• Trim as a verb predates the noun, but it can also mean either adding or taking away. Arising from an Old English word meaning ‘to make firm or strong; to settle, arrange,’ “trim” came to mean ‘to prepare, make ready.’ Depending on who or what was being readied, it could mean either of two contradictory things: ‘to decorate something with ribbons, laces, or the like to give it a finished appearance’ or ‘to cut off the outgrowths or irregularities of.’ And the context doesn’t always make it clear. If you’re trimming the tree are you using tinsel or a chain saw?
  • Resign works as a contronym in writing. This time we have homographs, but not homophones. “Resign,” meaning ‘to quit,’ is spelled the same as “resign,” meaning ‘to sign up again,’ but it’s pronounced differently.
  • Off means ‘deactivated,’ as in “to turn off,” but also ‘activated,’ as in “The alarm went off.”

See … even on non edumacational days, you STILL learn something new!  lol

Have a truly blessed rest of your day, and a wonderful weekend.

Sending you much love ~

Coffee Sig

 

 

 

 

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Beautiful Words make a wonderful gift.

Framed Word art gift

I am very rarely given anything handmade by someone else, which is such a huge sadness to me because I love handmade things.  So imagine my heart soaring surprise when my fantastic delivery lady brought me this incredible work of heart.

Made from Scrabble letter tiles, to spell out the words – but not just any words.  They’re words which she associates with us.  It must have taken an age to plan it out,  and work out how to make the right words work with each other.  It’s such a truly wonderful work of art and I’m thrilled to have it – so much so that I’m in awe of it.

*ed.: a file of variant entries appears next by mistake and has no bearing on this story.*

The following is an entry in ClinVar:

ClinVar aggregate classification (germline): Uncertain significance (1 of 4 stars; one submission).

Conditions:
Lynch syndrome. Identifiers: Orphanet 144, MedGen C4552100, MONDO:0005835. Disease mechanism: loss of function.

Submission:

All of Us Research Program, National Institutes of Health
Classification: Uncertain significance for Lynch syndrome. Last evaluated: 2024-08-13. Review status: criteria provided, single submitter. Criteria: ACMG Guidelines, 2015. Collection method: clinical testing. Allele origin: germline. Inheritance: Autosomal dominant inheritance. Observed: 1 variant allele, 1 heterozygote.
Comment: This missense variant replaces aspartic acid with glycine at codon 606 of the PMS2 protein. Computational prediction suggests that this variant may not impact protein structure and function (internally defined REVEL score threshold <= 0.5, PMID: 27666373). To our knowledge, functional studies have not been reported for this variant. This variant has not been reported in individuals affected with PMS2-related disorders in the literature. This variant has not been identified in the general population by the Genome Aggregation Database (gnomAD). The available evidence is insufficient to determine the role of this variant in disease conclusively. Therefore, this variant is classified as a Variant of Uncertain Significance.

Framed word art 2 copy

The ‘cobweb’ is made from sparkly, twinkly black wool and is so beautifully done!  She even went to the great trouble of making the fabulous backing paper herself!  I love it, and love my delivery lady too.  She’s the most incredible lady and I’m so very lucky to have her.  She’s always so happy, so cheerful, so quick to smile, so caring,  and … I love her to pieces just for being the person she is.

I should have actually shared this some weeks ago when I first received it, but between one thing and another I didn’t manage to get it to the blog here.  But better late than never, as they say.  This phenomenal gift lives in my craft room and hangs on the wall above my printer where I see it every time I enter and leave the room.  It makes me feel all warm and loved up when I see it  – as it’s kind of a visible validation that someone cares enough about me to take the time and trouble to make something so very special, just for me .  It’s an instant warmth to the heart and smile to the face.

Well, I hope everything in your world is groovy (cooo … there’s a word from several years ago!).  Do let me know you’ve visited simply by chatting in a comment.  I’ll always reply.  You don’t have to chat about my word art gift if you don’t want to.  Tell me what you’ve been up to or even where you’re going on holiday if you like.  Anything!  Chatting in blog-land is such a fabulous thing to do as it gets us all talking to each other, and that, in this day and age of technology and 140 miserable Twitter characters,  can only be a good thing!

In the meantime … have a truly blessed day and …  thank you so much for coming and spending a few minutes with me. 

Sig coffee copy